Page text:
The Goddess at the Artistic Home: Theater review

The Artistic Home adapts Paddy Chayefsky's screenplay for the stage, with mixed results.

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Josh Odor and Lee Stark in The Goddess at Artistic Home

Josh Odor and Lee Stark in The Goddess at Artistic Home Photograph: Tim Knight


A small-town girl dreams of success as a performer and learns to be careful what she wishes for when she finds fame and fortune. It’s one of the most common stories, both fictional and nonfictional, of the entertainment industry, but it was still a relatively fresh plot when Paddy Chayefsky’s The Goddess hit theaters in 1958. The Academy Award winner’s screenplay depicts the rise and fall of Rita Shawn (Lee Stark), née Emily Ann Faulkner, a Marilyn Monroe–like starlet who sacrifices her personal relationships and sense of self-worth to make it big in Hollywood. The Artistic Home’s adaptation, the very first stage adaptation of one of Chayefsky’s screenplays, emphasizes the artifice of Shawn’s lifestyle, but the script’s flaws become increasingly evident when it’s pulled off the screen.

Artistic Home first started using the Goddess screenplay for scene study in its acting classes, which works because the script is essentially a collection of standalone moments lacking connective tissue. Covering an expansive period from Emily Ann’s childhood to Rita's later years, Chayefsky rushes through significant life events to cover the full breadth of the narrative, resulting in two marriages that aren’t fully formed. When Emily Ann leaves her first husband (Daniel McEvilly) for Hollywood, the action immediately shifts to the West Coast years later, where she has a new name, a new fiancée, and a handful of small roles on her resume. That second marriage gets more attention than the first, but it still feels empty despite strong character work from Lee Stark and Josh Odor, as Rita’s former boxing-champ husband, Dutch Seymour.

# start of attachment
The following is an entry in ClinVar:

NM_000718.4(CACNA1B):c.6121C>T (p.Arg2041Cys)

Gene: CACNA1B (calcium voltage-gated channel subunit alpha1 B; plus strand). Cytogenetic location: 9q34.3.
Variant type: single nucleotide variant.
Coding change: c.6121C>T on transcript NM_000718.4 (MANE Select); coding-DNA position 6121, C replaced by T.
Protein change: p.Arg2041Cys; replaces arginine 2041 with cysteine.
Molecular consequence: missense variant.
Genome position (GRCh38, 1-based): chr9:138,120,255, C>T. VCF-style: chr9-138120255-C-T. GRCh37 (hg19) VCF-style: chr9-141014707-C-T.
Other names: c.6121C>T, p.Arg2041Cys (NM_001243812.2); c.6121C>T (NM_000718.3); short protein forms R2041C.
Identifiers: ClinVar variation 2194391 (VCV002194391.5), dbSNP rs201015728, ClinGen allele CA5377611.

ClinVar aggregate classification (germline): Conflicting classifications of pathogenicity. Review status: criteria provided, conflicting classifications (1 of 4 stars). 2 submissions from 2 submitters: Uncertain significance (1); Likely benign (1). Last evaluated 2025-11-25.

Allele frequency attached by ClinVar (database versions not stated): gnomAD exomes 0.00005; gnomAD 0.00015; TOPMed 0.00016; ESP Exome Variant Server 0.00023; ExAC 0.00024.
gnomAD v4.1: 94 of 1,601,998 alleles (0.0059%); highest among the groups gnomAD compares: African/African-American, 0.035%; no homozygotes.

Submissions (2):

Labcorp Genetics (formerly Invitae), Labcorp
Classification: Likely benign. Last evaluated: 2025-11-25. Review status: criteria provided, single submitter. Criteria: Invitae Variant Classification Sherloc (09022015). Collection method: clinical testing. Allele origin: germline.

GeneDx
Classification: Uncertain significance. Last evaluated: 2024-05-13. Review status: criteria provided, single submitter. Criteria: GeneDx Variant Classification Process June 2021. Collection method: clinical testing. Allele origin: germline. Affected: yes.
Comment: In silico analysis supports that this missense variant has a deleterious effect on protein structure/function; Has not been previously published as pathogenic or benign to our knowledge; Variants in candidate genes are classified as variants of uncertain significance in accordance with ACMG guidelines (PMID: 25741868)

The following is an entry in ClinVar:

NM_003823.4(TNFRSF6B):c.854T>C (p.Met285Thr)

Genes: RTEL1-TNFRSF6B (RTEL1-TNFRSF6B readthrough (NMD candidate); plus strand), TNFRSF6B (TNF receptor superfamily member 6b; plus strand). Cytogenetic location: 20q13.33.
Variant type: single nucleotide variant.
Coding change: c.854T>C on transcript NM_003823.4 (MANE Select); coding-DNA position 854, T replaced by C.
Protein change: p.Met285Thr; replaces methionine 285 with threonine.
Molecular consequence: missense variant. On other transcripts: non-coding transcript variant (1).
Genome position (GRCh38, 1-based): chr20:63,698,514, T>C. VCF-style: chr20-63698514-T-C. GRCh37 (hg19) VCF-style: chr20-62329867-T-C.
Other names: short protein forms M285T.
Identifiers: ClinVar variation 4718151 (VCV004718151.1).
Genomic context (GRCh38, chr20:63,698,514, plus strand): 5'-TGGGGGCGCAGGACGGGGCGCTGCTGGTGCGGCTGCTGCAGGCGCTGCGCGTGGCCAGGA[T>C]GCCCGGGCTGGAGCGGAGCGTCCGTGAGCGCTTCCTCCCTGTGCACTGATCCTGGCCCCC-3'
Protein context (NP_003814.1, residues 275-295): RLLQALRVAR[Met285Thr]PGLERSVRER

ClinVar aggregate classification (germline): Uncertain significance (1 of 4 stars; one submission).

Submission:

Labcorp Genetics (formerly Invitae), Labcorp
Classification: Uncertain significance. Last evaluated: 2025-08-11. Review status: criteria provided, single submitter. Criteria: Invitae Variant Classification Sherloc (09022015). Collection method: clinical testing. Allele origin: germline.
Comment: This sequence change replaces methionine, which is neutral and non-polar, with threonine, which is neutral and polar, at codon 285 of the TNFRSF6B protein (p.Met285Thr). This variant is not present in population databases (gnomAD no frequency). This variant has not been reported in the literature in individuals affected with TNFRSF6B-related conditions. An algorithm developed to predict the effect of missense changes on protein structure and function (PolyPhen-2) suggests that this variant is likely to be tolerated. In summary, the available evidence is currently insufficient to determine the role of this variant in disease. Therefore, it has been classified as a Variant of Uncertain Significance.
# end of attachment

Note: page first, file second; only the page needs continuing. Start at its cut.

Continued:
Mossman goes for a Brechtian approach to make the piece feel like a play rather than a movie, utilizing relatively spare set dressing, actors playing multiple characters, and onstage costume changes. With the daunting task of costuming a cast of 17, designer Lynn Sandberg does remarkable work establishing the shifts in time through clothing. There are some modern changes to the script (the ending to a casting couch scene would have mortified ’50s audiences), but Mossman stays true to the style of classic cinema, particularly in the performances, which have the slightly exaggerated quality found in old movies.

While the script needs work to make the audience fully invest in Rita’s journey, Lee Stark does a remarkable job showing the character’s deterioration over time. An incredibly passionate performer whose presence fills the intimate space, Stark creates a portrait of a woman always desperate to escape. Initially that desire takes the form of a Hollywood dream for a promiscuous young girl constantly seeking attention. Once she gets the attention, she wants to escape again, this time searching not for excitement but numbness, through drugs and alcohol. Odor’s quiet but confident sex appeal balances nicely with Stark’s intensity, creating the kind of spark the rest of the production needs.

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